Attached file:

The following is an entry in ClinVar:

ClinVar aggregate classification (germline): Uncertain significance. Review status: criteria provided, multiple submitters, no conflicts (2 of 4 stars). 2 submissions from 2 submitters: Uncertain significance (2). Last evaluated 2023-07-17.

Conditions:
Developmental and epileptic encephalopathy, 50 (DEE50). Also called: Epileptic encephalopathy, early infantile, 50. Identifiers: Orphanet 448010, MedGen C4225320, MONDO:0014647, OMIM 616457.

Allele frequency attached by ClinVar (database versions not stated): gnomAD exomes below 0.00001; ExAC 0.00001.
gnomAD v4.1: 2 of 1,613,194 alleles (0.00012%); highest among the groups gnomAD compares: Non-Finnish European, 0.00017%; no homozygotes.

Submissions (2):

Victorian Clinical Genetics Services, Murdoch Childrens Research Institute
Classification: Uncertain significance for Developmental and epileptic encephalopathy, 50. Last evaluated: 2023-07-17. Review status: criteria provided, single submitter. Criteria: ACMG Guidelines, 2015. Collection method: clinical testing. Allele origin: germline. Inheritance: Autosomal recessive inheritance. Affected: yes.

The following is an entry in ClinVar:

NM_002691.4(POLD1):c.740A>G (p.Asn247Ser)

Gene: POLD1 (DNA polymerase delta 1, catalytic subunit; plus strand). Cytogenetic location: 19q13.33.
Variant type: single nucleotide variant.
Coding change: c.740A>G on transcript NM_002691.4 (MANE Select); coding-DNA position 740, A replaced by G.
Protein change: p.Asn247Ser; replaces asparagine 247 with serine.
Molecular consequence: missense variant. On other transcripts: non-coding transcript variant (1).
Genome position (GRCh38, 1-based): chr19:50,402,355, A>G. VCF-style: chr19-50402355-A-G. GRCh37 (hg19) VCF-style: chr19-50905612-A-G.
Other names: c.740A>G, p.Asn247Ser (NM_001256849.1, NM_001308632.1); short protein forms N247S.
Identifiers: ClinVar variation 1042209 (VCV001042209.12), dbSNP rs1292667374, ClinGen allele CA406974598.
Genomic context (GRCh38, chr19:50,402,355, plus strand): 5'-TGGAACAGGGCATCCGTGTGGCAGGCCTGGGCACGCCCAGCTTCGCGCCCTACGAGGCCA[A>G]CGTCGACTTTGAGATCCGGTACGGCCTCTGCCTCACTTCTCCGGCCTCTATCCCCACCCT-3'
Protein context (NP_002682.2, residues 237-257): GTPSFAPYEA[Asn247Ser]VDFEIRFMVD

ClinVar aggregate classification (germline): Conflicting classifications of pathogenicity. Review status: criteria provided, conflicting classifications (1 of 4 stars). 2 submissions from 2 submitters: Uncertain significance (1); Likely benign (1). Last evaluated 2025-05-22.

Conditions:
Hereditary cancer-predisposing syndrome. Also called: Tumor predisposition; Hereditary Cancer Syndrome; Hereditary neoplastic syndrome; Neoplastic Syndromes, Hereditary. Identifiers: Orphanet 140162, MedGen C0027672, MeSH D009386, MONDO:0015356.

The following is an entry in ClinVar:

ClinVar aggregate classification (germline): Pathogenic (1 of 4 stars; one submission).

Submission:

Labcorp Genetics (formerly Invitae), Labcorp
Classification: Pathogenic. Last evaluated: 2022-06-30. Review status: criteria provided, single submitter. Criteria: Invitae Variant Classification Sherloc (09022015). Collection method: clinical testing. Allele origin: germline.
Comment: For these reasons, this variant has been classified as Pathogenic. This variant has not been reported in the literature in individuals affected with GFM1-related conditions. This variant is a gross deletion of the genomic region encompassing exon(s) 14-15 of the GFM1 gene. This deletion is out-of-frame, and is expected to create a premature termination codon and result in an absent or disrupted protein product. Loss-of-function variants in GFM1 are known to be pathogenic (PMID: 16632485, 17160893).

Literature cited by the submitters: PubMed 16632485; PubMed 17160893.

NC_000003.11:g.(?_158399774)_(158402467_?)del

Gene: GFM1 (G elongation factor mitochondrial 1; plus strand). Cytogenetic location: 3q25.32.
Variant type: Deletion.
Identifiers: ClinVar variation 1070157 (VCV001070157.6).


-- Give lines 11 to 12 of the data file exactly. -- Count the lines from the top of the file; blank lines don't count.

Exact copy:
NM_002691.4(POLD1):c.740A>G (p.Asn247Ser)

Gene: POLD1 (DNA polymerase delta 1, catalytic subunit; plus strand). Cytogenetic location: 19q13.33.